Say “family issues” to most Americans or Europeans, and they’re likely to flash on divorce, or the challenges of single-parent households, or perhaps same-sex relationships and the push for gay marriage.

What probably wouldn’t come naturally to mind is polygamy. Yet in many parts of the non-Western world, polygamy is a major feature of family life, and thus a major pastoral challenge for the Catholic Church.

Discussion of polygamy is likely to surface at the Oct. 5-19 Synod of Bishops on the family in the Vatican, and could be a factor in the politics of an expected debate over whether the church’s ban on divorced and remarried Catholics receiving communion ought to be revised.

Polygamous marriage (also referred to as “polygyny”) is widely practiced in many regions of the world, including Africa, the Middle East, and parts of Asia.

Though estimates vary, sociologists believe that tens of millions of men and women worldwide are involved in some form of polygamous marriages. In Senegal, for instance, nearly 47 percent of marriages involve multiple partners, according to United Nations figures.

Facing those realities, some churches in Africa have tried to encompass polygamy within the traditional Christian understanding of marriage.

In 1987, the Fifth General Assembly of the All-Africa Conference of Churches, a Protestant ecumenical body, concluded that “the rather harsh attitude of the Church has been a painful but real cause of disintegration of some otherwise stable marriages and families.” In 1988, the Lambeth Conference of the Anglican Communion decided to admit polygamists under certain circumstances, in response to pressure from bishops in Kenya and Uganda.

Catholicism, however, has held the line. Speaking to a Black Catholic Congress in the United States in July 2007, Cardinal John Onaiyekan of Abuja, Nigeria, said that on polygamy, “the Catholic Church is particularly firm and consistent, giving no room whatsoever for doubts and exceptions.”

The church’s tough stance has been shaped not only by defense of tradition, but also impressions that polygamy discriminates against women. In the late 1990s, a survey of African Catholic theology cited 23 female African Catholic theologians who argued that since mutuality and equality are Biblical ideals, Scripture should not be used to justify polygamous marriage.

On the other hand, some Catholic bishops and theologians support greater pastoral flexibility in dealing with the complicated realities of polygamy. Cardinal Peter Turkson of Ghana made this argument at a 2005 Synod of Bishops in the Vatican.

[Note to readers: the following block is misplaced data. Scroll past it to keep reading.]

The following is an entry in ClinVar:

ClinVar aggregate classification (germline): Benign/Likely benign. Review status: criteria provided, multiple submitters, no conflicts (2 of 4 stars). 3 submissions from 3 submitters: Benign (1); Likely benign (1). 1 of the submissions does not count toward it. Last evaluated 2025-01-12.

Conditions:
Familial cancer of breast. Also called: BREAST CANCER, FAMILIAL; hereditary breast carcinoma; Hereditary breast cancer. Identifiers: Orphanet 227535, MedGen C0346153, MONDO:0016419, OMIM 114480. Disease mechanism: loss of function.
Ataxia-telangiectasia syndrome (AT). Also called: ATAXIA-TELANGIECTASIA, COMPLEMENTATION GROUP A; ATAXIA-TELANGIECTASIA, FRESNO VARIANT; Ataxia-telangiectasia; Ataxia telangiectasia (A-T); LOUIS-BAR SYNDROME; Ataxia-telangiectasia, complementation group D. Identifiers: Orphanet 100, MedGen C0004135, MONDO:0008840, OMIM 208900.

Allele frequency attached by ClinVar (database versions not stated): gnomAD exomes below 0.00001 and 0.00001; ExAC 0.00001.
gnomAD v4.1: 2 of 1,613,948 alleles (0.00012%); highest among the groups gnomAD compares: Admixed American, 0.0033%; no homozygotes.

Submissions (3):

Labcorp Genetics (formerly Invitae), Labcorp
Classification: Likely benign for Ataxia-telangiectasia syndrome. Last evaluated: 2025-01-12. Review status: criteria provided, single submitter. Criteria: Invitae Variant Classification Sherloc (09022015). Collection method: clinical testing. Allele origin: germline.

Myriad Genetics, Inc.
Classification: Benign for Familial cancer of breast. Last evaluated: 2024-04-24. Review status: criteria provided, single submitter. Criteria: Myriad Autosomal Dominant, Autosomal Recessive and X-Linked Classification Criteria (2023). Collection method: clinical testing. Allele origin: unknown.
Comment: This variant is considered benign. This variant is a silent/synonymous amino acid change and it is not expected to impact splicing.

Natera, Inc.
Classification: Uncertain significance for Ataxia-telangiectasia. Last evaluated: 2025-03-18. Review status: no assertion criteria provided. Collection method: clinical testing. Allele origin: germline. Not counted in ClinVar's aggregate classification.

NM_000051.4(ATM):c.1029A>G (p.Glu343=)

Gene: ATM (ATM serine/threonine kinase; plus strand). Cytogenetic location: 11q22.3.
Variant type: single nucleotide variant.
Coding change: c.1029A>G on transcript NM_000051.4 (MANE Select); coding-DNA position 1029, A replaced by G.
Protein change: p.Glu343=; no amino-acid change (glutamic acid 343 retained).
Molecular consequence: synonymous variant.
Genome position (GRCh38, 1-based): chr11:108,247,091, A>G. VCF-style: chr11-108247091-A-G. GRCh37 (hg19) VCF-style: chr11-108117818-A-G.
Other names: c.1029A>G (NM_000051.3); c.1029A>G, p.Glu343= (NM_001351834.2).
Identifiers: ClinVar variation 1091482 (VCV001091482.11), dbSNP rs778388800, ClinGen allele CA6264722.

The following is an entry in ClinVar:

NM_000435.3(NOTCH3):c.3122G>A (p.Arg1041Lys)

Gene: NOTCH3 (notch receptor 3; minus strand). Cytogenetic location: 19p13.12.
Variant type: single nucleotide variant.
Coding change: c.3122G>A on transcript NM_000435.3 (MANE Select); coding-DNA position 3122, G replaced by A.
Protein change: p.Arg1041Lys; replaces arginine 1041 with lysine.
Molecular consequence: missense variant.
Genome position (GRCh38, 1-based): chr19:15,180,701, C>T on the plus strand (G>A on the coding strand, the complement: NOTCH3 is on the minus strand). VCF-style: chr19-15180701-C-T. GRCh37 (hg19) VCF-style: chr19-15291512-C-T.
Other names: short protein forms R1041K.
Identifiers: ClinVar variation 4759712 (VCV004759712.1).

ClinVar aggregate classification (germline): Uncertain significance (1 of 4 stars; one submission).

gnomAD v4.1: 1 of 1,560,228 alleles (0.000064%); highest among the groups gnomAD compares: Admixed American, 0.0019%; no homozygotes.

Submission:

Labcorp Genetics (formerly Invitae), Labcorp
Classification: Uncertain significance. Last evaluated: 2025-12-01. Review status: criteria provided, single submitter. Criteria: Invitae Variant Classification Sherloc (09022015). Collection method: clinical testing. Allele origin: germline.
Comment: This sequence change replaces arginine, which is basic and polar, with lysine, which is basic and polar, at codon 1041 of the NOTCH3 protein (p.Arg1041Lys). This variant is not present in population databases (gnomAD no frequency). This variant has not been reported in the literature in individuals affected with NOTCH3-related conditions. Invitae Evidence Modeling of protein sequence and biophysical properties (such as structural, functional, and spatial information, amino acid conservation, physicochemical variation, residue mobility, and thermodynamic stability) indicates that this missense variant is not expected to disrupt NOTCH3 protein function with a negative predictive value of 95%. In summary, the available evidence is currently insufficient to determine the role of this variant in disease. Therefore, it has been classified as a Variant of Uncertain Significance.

“You can’t just say to a man, let the other [wives] go and stay with the first wife,” Turkson said. “There’s a question of justice. You can ask the man to provide for her ongoing security, setting up a small business for her, for example.”

“There’s also [the wives’] need for a sexual partner,” Turkson said. “You can’t just say to everyone they should be celibate. … You don’t want to expose them to prostitution and so on.”

When cardinals from around the world met in Rome last February to set the table for the October synod on the family, some prelates from non-Western cultures hinted that polygamy may drive them to oppose any change in the ban on divorced and remarried Catholics receiving the sacraments.

Their argument went like this: The Catholic Church has been telling people in polygamous marriages that they have to change because marriage means one man and one woman, for life. If the Church softens that teaching for the divorced and remarried, it might face pressure to cut a deal for polygamists, too.

“You had cardinals from the Third World who got up and said that if they’re dealing with polygamy issues, they don’t want to hear about divorce,” said Cardinal Daniel DiNardo of Houston, Texas.

DiNardo paraphrased their message as, “If you try something with this, it’s going to hurt us on polygamy.”

“They’ve been telling people that if you come into the church, you’ve got to choose one wife,” DiNardo said. “If you suddenly change that, couldn’t [people in polygamous marriages] say, ‘Why can’t you give me a break, too?’ ”

Cardinal Vincent Nichols of Westminster in the United Kingdom said at the time it was important to hear these voices.

“To think of the church purely from the point of view of Europe, and our preoccupations in Europe, is not to see the whole picture,” he said.

Not all African prelates, however, see polygamy as an impediment to rethinking the communion ban.

“I don’t think giving consideration to the divorced and remarried would create any problem for the ministry of marriage in Africa,” said Turkson in a March 2014 Boston Globe interview.

Instead, Turkson said that what he’d like to see from the Synod of Bishops is a broadening of the church’s discussion beyond the Western model of a two-parent nuclear family, to bring into view Africa’s experience of broader ties within a clan.

“For us, ‘family’ often means extended relationships within the clan, composed of several smaller family units together that give support to one another and provide rules for family life,” he said.

An exclusive focus on Western problems such as divorce and cohabitation, Turkson argued, risks leaving Africa out of the picture.

Whatever impact polygamy has on the divorce debate, it seems clear it will be in the air when the bishops talk family issues this October.

If that strikes some Catholics in Europe and North America as odd, consider it a lesson in the realities of a global church. Two-thirds of the 1.2 billion Catholics in the world now live outside the West, and increasingly their priorities and concerns are destined to set the global agenda.

In other words, Westerners probably ought to get used to seeing polygamy on the church’s working list of “family issues.”